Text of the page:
It was a mesmerising sight – a vast panorama of mountain ridges and high tops as far as the eye could see.
We turned in the other direction and the grey shimmer of Loch Nevis flickered in the distance, with the spurs of the nearby mountain slopes framing into picture-perfection the Hebridean islands of Rum, Eigg and Muck.
But despite being over 3,000ft high here on the summit of Meall Buidhe in Knoydart, the air was still and hung heavy, with bothersome midges flitting around us. It had been a tough climb, but a rewarding one too, for on our way up Gleann Meadail the wet flushes abounded with heath-spotted orchids and other wildflowers.
Indeed, I was rather grateful for these flowers as they provided a convenient excuse to stop for frequent rests to examine them. As well as the orchids, there were the yellow-flowering spikes of bog asphodel, the ground-hugging pinkish blooms of lousewort and the ever-present white fuzz of heath bedstraw. It was a botanist’s paradise.
A splattering of blue-violet on a large rounded mossy rock glinted and gleamed by the path edge; they were butterwort flowers held aloft on spindly stems and somehow gaining fragile tenure on this thin layer of moss. Only a butterwort could scratch a living here, for they are carnivorous plants that gain precious nutrients by trapping midges and other tiny insects on their sticky leaves, which are then slowly digested.
On wet peaty margins, we found many sundews too, which are also voracious insect predators. A forest of little red hairs adorns their waxy leaves, each one tipped with a tiny glistening droplet. These droplets are the deadly lure, the bait for the trap.
The droplets are irresistibly attractive to a midge or other small insect but once the midge alights on the leaf it is trapped by sticky glands and the leaf edge gradually curls inwards to enclose its victim like a clenched fist.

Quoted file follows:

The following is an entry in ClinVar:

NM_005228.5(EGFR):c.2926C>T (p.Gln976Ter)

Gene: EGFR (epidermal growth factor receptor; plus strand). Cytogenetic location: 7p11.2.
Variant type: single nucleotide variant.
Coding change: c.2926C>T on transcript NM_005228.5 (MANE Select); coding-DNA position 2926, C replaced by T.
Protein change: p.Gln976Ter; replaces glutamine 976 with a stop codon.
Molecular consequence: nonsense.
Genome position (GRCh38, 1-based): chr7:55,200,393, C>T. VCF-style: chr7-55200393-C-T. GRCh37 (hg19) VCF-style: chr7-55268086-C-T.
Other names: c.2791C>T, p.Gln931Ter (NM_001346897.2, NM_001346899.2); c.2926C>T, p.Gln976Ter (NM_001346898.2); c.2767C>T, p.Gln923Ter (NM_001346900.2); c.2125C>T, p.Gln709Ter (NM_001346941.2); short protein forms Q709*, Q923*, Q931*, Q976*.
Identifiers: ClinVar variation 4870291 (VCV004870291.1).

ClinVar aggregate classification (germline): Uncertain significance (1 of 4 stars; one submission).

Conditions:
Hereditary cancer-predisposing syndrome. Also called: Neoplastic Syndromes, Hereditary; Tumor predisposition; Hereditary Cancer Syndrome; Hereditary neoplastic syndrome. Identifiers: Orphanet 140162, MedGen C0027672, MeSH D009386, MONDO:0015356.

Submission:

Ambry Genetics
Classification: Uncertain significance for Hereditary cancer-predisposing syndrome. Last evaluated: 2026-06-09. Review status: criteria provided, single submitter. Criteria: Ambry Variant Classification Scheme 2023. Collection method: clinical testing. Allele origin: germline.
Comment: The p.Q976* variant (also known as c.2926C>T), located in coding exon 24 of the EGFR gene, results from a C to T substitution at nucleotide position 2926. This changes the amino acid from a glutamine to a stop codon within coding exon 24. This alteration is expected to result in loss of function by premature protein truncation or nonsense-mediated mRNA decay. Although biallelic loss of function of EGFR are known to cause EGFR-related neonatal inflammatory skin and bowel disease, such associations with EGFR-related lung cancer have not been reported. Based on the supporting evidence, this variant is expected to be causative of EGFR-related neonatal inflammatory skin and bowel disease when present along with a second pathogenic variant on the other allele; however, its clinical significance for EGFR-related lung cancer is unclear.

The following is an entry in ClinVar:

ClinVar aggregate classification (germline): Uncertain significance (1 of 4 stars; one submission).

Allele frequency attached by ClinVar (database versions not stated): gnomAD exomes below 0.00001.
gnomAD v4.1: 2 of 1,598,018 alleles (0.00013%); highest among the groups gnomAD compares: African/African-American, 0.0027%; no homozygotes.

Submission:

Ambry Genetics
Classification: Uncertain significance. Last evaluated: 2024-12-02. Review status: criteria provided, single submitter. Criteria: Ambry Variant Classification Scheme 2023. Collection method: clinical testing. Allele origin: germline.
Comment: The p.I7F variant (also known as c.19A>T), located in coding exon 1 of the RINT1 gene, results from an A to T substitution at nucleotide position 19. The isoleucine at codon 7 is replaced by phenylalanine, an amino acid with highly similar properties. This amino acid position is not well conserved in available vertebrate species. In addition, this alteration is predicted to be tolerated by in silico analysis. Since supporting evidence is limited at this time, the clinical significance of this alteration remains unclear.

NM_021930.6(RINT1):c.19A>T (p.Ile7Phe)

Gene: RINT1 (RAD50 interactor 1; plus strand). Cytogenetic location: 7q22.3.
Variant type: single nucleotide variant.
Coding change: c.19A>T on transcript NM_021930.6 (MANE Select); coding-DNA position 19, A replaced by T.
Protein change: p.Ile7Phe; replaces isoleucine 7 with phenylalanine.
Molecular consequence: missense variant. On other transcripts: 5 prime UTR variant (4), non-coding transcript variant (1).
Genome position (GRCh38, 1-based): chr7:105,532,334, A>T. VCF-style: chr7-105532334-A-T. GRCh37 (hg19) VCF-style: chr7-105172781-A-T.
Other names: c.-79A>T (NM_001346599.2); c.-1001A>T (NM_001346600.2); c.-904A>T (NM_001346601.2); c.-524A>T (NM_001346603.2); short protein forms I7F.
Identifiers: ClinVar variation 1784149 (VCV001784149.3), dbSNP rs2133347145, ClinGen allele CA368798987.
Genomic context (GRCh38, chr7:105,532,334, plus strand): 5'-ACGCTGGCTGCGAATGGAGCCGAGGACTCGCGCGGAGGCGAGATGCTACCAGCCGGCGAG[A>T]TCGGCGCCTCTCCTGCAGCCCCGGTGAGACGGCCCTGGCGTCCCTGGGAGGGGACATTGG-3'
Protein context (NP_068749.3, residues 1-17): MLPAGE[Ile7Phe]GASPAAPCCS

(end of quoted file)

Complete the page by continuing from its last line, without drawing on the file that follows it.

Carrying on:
As we gained height, the flora changed, first with the appearance of the miniscule purple blooms of wild thyme, and once on the higher reaches by the subtle yellows of alpine lady’s mantle. It had been a good day for flower spotting, and there were more surprises on the way down, including finding a clump of dwarf cornel, a plant I had never encountered before.
Back at the campsite on the shore near Inverie, small groups of red-breasted mergansers fished out in the bay and a heron stalked the water’s edge. A cuckoo began to call, a soft and far-reaching sound that floated across the glen.
We left early the next morning to catch the boat to Mallaig, our minds buzzing from the wilderness experience of Knoydart. As the vessel motored along the shore of North Morar, a dark rolling fin broke the surface, and then one more. Porpoises! But soon they were gone and, in our wake, the rugged outline of Meall Buidhe gradually faded into the hazy distance.
One study estimated that sundews in a two-acre bog can trap about six million insects during a season. There are three different sundew species in Scotland, the commonest being the round-leaved sundew.